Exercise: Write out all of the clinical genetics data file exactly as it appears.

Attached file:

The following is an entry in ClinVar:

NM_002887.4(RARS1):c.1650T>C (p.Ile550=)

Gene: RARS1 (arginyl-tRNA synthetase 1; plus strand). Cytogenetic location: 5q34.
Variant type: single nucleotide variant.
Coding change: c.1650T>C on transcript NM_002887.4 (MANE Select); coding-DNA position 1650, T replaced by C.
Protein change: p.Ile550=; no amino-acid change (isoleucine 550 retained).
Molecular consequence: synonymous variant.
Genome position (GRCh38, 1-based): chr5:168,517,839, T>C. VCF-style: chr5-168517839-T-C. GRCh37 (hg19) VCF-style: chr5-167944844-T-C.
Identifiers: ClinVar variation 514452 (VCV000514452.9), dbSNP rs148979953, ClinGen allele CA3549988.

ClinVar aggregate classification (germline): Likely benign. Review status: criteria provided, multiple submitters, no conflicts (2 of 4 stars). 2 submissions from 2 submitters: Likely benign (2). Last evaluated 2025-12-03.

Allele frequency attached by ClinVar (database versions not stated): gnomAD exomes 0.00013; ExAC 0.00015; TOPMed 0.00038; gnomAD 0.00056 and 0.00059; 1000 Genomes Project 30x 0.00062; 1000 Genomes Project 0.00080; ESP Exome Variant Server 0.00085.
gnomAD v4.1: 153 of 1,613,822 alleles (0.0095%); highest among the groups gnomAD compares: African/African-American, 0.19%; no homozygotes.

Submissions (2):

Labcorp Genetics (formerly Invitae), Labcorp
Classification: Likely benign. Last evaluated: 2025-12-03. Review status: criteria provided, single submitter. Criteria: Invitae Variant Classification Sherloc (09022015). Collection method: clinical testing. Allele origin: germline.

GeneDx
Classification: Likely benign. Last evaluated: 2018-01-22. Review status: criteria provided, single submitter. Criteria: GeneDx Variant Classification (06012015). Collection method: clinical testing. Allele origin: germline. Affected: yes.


The following is an entry in ClinVar:

NM_002887.4(RARS1):c.1650T>C (p.Ile550=)

Gene: RARS1 (arginyl-tRNA synthetase 1; plus strand). Cytogenetic location: 5q34.
Variant type: single nucleotide variant.
Coding change: c.1650T>C on transcript NM_002887.4 (MANE Select); coding-DNA position 1650, T replaced by C.
Protein change: p.Ile550=; no amino-acid change (isoleucine 550 retained).
Molecular consequence: synonymous variant.
Genome position (GRCh38, 1-based): chr5:168,517,839, T>C. VCF-style: chr5-168517839-T-C. GRCh37 (hg19) VCF-style: chr5-167944844-T-C.
Identifiers: ClinVar variation 514452 (VCV000514452.9), dbSNP rs148979953, ClinGen allele CA3549988.

ClinVar aggregate classification (germline): Likely benign. Review status: criteria provided, multiple submitters, no conflicts (2 of 4 stars). 2 submissions from 2 submitters: Likely benign (2). Last evaluated 2025-12-03.

Allele frequency attached by ClinVar (database versions not stated): gnomAD exomes 0.00013; ExAC 0.00015; TOPMed 0.00038; gnomAD 0.00056 and 0.00059; 1000 Genomes Project 30x 0.00062; 1000 Genomes Project 0.00080; ESP Exome Variant Server 0.00085.
gnomAD v4.1: 153 of 1,613,822 alleles (0.0095%); highest among the groups gnomAD compares: African/African-American, 0.19%; no homozygotes.

Submissions (2):

Labcorp Genetics (formerly Invitae), Labcorp
Classification: Likely benign. Last evaluated: 2025-12-03. Review status: criteria provided, single submitter. Criteria: Invitae Variant Classification Sherloc (09022015). Collection method: clinical testing. Allele origin: germline.

GeneDx
Classification: Likely benign. Last evaluated: 2018-01-22. Review status: criteria provided, single submitter. Criteria: GeneDx Variant Classification (06012015). Collection method: clinical testing. Allele origin: germline. Affected: yes.